T-Wayne and the Swamptones, the Zydeco Crawdaddys, Gumbohead…these bands and more keep Louisiana in St. Louis’s soul within the month of Mardi Gras and without, but the pre-Lenten frenzy for all the delights of the flesh gives us a convenient excuse to shine the spotlight on them now.
T-Wayne and the Swamptones
Specialty: “Danceable Cajun waltzes and two-steps seasoned with a little zydeco, swamp pop & honky tonk,” according to Cajun Dance facilitator Donna Eckberg (a/k/a Dancin Donna, a/k/a the Dance Gypsy—she who shares her knowledge at her Web site).
What the heck is “Cajun,” anyhow? It’s a style named for the French settlers in Louisiana, émigrés from the Acadian region of eastern Canada. It has a country-western swing and French vocals that tend to sound like the singer is on the verge of tears.
Creation myth: Thayne Bradford—T-Wayne—whipped out an accordion when he was performing in a western swing band. He started wailing in French—sort of. He’d been so keen to try a new style of music, he skipped any attempt at comprehension and learned the Cajun tune phonetically.
Distinction: They’ve sure run through a bunch of names in their eight years of existence, including the Bayou Rats, the Bluebottle Swampcats, Les Chats Aller, and Fais Do Do.
How do they sound? You won’t pay much attention if you’re a newbie and you’re too busy wondering how to avoid stepping on your partner’s toes. Bradford says, “The dancers created the band. The dancers take the focus off the group”—and that’s fine by him. He’s happy when the room is swinging, and at “the Cajun,” it always is.
What do they play? “J’ai été au bal,” “Eunice 2 Step,” “Everything on the Hog is Good” (“except the eyeballs,” Bradford elaborates).
Catch them at: the Focal Point at the Cajun Dance—but not until March 9. The Cajun dance is every second Wednesday of the month, but in February there is a special guest band and a special date: fiddler Dennis “McGee” Stroughmatt and his Creole Stomp perform on Feb. 2.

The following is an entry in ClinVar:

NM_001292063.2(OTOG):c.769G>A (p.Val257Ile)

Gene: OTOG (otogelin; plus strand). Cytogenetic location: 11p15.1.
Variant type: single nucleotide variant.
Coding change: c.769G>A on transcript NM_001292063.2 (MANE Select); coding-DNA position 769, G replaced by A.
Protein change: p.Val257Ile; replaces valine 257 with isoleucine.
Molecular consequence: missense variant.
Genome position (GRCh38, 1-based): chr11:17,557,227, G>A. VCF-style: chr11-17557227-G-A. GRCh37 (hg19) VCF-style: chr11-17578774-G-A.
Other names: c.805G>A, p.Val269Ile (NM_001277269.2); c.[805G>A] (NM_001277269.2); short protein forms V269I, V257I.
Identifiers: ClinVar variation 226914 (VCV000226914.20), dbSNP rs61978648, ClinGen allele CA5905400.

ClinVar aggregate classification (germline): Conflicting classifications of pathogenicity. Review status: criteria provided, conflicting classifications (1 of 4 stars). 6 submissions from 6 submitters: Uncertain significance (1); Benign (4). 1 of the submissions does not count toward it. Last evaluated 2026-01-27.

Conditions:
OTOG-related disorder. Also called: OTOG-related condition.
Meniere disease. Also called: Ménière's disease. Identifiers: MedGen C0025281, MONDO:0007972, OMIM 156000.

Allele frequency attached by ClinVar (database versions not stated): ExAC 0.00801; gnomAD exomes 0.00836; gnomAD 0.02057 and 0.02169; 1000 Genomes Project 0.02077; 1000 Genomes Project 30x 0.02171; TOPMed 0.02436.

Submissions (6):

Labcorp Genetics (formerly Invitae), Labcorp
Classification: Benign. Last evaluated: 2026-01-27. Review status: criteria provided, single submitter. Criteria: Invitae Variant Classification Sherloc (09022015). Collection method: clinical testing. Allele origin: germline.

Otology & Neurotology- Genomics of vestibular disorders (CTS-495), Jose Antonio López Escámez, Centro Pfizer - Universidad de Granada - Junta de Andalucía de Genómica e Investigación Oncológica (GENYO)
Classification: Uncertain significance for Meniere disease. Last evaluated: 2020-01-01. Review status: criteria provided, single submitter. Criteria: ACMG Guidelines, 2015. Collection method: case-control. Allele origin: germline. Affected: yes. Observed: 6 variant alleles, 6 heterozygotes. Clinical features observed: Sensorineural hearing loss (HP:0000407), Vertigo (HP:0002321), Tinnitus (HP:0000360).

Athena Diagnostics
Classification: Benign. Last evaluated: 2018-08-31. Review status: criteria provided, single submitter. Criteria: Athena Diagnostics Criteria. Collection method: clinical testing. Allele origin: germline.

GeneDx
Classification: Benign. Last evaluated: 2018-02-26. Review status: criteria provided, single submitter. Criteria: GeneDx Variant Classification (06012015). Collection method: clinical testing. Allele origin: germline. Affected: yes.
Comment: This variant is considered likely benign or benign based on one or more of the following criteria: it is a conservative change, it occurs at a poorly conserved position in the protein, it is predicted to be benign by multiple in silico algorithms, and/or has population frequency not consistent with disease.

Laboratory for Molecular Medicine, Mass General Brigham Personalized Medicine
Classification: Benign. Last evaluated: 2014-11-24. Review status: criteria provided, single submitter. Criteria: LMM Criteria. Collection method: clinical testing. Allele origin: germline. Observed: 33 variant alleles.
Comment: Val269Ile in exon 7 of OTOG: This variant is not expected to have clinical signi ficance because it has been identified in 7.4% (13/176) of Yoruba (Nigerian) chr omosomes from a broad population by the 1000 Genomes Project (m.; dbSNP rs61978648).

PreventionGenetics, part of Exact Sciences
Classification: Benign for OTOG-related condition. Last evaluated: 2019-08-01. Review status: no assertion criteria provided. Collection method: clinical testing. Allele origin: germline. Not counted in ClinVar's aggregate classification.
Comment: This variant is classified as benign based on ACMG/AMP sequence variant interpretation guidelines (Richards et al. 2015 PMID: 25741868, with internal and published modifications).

Specialty: Not exclusively zydeco, despite the assumptions you might make from the name. They’re also known to play Dixieland jazz and their own bluesy originals.
And what the heck is “zydeco,” anyhow? A blend of Cajun and African shout music. Bandleader Paul Jarvis figures the simple, chantlike melodies have Native American roots, as well. The name comes from an early hit tune, “Les haricots sont pas salé”—“The green beans aren’t salty”—since in slurred French “les haricots” comes out as “lay zy-dee-co.”
Creation myth: Jarvis stumbled on Al Boudreaux’s Louisiana show on KDHX (now helmed by “Sunny Boy” Mason Tuesdays from 4–6 p.m.) and thought nothing had ever sounded so good. He collected more than 60 tapes to analyze the music’s structure.
Distinction: Until he hears a competing claim, Jarvis will say the Crawdaddys were the first zydeco band in St. Louis.
How do they sound? A bit rough around the edges, but that may be because they are breaking in some new musicians.
What do they play? Originals with names like “St. Louis Mardi Gras,” traditional tunes like “Just a Closer Walk With Thee” or “The Second Line Dance.” (Ask Jarvis to tell you the history of second line dances if you’re into fun funeral facts.)
Catch them at: Broadway Oyster Bar on the 4th, Patty Long’s 9th St Abbey on the 5th (from 3–9 p.m.), or the Great Grizzly Bear on the 8th—look for updates on www.zydecocrawdaddys.com.
Specialty: They call it “Red-Hot Louisiana Zydefunk,” and they mean it.
Creation myth: Founding members Tim Halpin and Andy Coco would often discover they were both attending the New Orleans Jazz Fest. Afterward they’d compare notes and tell each other, “Wouldn’t it be great if some band in St. Louis played the widest possible range of New Orleans music?” And then they thought, “Hey…we could do it…”
Distinction: The Gumbohead logo, a cosmic-looking fella with a saucepan on his noggin, was designed by Mark Andresen, a New Orleans artist who has also done design work for the Neville Brothers. Andresen told Halpin he’d gotten a voodoo priestess to impart some good mojo on the image. “Hopefully there’s no expiration date on the juju,” Halpin says today.
How do they sound? Zydefunky. Gumbohead have an easy camaraderie and infectious enthusiasm, not to mention incredible grooves. On a recent cold night in the Oyster Bar’s heated tent, the drummer was inspired to play the Southern Comfort lightbulbs hanging above him. What’s not to love about that?
What do they play? “Everything from songs by the Radiators to the Iguanas to the Neville Brothers to Buckwheat Zydeco,” according to Halpin.
Catch them at: The Schlafly Krewe of Brewe Tent on the afternoon of the 5th and the Broadway Oyster Bar that evening; many more gigs listed at www.gumbohead.com.